February 20, 2019

The Green Leaves of Summer

Rehoboth Ramblings


Isn’t summer beautiful around here? Even when it gets really hot, it’s still so green out there, and the ocean beckons from not too far away. The soft light lingers long into the evening. With all those ripe berries and fruits available, there’s lots of nature’s bounty to tide us over until corn and tomato season in a few weeks.

Dessert this time of year can be just vanilla ice cream with blueberries and strawberries (red, white and blue for the Fourth of July). If ever there was a food that is perfect just as it is, it is just-picked ripe strawberries. You could add a little cream or ice cream, but sugar isn’t necessary, nor is some elaborate pie crust, in my view.

The brief window of opportunity for ripe local strawberries symbolizes what is most poignant about summer -- it is so fleeting. In the words of an old folk song, first they appear and then they’re gone. You could say the same about most flowers that bloom from spring into summer. The daffodils were a couple weeks late, then the lilacs seemed to last about 20 minutes before turning brown. The rhododendrons were especially beautiful this year but now the showy and colorful blossoms are nothing but shriveled brown leaves on non-descript bushes.

I understand that the Japanese cult of the cherry blossom in the spring is based on the idea of appreciating how fleeting the beauties of nature are, causing a feeling of sweet sadness. I’m afraid my complaining “why doesn’t winter snow disappear as quickly as spring blossoms?” is not in the right spirit of the thing. You’re supposed to appreciate the beauty of the moment, not become irate that it will be gone all too soon.

Summer is a feast for all the senses. We enjoy the feel of a gentle summer breeze, the warmth of the sun, and the sound of leaves rustling in the trees, not to mention the sound of the surf at the shore. In our backyards and woods, bird calls fill the air. True, a lot of that is just birds marking their territory, but their arguments are certainly more melodious than human confrontations.

We rest our eyes on the beautiful greenery everywhere, such a relief after so many months of bleak and bare New England landscapes. And thank heavens the gypsy moth caterpillars aren’t so bad this year. July is the peak time for watching fireflies twinkling in the twilight, bringing back happy memories of summer evenings long ago, though we called them lightning bugs back then.

I’m not much of a gardener, but I enjoy growing some herbs in pots on the patio each summer. I call it a modified “Scarborough Fair” mix – parsley, mint, rosemary and thyme (and basil). The scent of flowers is another summer blessing. I can’t get enough of the beach rose (rosa rugosa) and am constantly leaning over bushes to sniff them when I get the chance. Beach rose, honeysuckle, gardenia – there is no manufactured perfume that comes close to these gorgeous scents from Mother Nature.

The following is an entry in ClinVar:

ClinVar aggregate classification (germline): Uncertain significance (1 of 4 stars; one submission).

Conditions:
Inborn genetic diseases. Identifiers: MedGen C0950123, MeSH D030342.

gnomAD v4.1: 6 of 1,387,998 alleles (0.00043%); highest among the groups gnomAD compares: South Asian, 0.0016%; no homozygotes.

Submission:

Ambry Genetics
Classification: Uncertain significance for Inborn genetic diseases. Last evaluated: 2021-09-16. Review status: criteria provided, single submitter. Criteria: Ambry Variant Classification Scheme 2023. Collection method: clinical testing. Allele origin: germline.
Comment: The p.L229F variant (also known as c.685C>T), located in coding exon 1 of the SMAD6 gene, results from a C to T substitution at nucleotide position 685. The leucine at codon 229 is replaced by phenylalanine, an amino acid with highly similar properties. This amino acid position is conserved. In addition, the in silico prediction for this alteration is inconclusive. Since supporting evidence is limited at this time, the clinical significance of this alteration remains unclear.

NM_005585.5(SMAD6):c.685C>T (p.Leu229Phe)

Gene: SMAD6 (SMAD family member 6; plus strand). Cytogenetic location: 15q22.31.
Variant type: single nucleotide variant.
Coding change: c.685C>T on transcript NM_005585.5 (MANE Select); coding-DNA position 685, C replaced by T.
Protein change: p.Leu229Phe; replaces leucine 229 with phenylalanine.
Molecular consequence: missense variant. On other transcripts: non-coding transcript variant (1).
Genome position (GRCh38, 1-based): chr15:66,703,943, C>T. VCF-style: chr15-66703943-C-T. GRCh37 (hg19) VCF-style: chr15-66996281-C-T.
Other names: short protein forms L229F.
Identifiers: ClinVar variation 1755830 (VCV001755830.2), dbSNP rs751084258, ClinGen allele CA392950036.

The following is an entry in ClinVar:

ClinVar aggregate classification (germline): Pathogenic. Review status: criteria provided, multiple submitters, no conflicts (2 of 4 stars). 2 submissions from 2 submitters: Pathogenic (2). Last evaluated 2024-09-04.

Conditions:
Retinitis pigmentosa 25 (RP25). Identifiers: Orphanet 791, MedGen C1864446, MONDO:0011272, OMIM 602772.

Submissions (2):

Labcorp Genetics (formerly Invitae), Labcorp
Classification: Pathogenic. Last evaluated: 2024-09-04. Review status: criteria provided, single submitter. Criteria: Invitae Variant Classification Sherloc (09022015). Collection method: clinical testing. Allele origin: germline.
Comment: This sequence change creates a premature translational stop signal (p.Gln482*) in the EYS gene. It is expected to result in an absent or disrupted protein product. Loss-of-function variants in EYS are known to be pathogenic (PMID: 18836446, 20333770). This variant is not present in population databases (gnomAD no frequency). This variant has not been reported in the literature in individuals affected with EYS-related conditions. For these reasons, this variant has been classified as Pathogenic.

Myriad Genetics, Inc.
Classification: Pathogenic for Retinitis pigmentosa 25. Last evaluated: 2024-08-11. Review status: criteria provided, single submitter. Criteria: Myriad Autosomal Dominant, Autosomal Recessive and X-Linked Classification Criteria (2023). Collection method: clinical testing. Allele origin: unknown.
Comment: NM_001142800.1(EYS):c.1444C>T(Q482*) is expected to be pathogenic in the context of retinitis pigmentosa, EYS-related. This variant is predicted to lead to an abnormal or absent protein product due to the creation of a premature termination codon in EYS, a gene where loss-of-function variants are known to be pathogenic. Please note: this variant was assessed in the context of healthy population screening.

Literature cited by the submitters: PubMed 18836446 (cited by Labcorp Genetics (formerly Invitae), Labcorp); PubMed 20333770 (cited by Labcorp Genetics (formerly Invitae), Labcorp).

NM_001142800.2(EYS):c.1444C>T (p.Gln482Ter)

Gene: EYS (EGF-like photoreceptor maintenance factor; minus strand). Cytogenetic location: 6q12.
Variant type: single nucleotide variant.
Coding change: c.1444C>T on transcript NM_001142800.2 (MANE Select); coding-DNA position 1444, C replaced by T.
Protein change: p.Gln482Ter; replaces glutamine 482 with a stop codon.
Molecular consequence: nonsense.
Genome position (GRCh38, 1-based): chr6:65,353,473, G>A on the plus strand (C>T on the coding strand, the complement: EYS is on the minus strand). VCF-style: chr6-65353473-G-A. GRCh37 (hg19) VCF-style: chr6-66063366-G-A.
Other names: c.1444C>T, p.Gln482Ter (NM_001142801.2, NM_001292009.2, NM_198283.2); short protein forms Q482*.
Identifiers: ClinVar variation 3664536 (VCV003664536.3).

The only thing wrong with July, besides the occasional heatwave, is the constant noise from neighborhood firecrackers that goes on for weeks. It’s irritating to put up with these midnight explosions and very disruptive for pets, poor things. But some thoughtless people in every community seem not to care in the least about disturbing the peace. This has nothing to do with patriotism so much as the deep-seated desire to blow things up.

I’m not a New England native, but I believe that having lived here for four decades counts for something. Rehoboth is a great place to live in the summer. At the turn of the 20th century, people came out here from nearby cities to get a break and enjoy summer in the country. Now of course, you can get from here to there in 20 minutes or so and many people have air-conditioning anyway, but Rehoboth is a still a beautiful place to enjoy the summer.

The town has a lot more people, houses, and certainly cars now than when we moved here. We dog-walkers are especially aware of this, constantly yanking our pups out of harm’s way as cars zoom by. We kind of miss the days when Pond Street was an unpaved road with few houses on it and find that Summer Street is getting to be more like Rt.118 with its constant traffic. But time marches on; traffic everywhere has become worse and driving more stressful over the decades. Rehoboth has withstood the test of time better than a lot of towns. It’s a nice place to call home.


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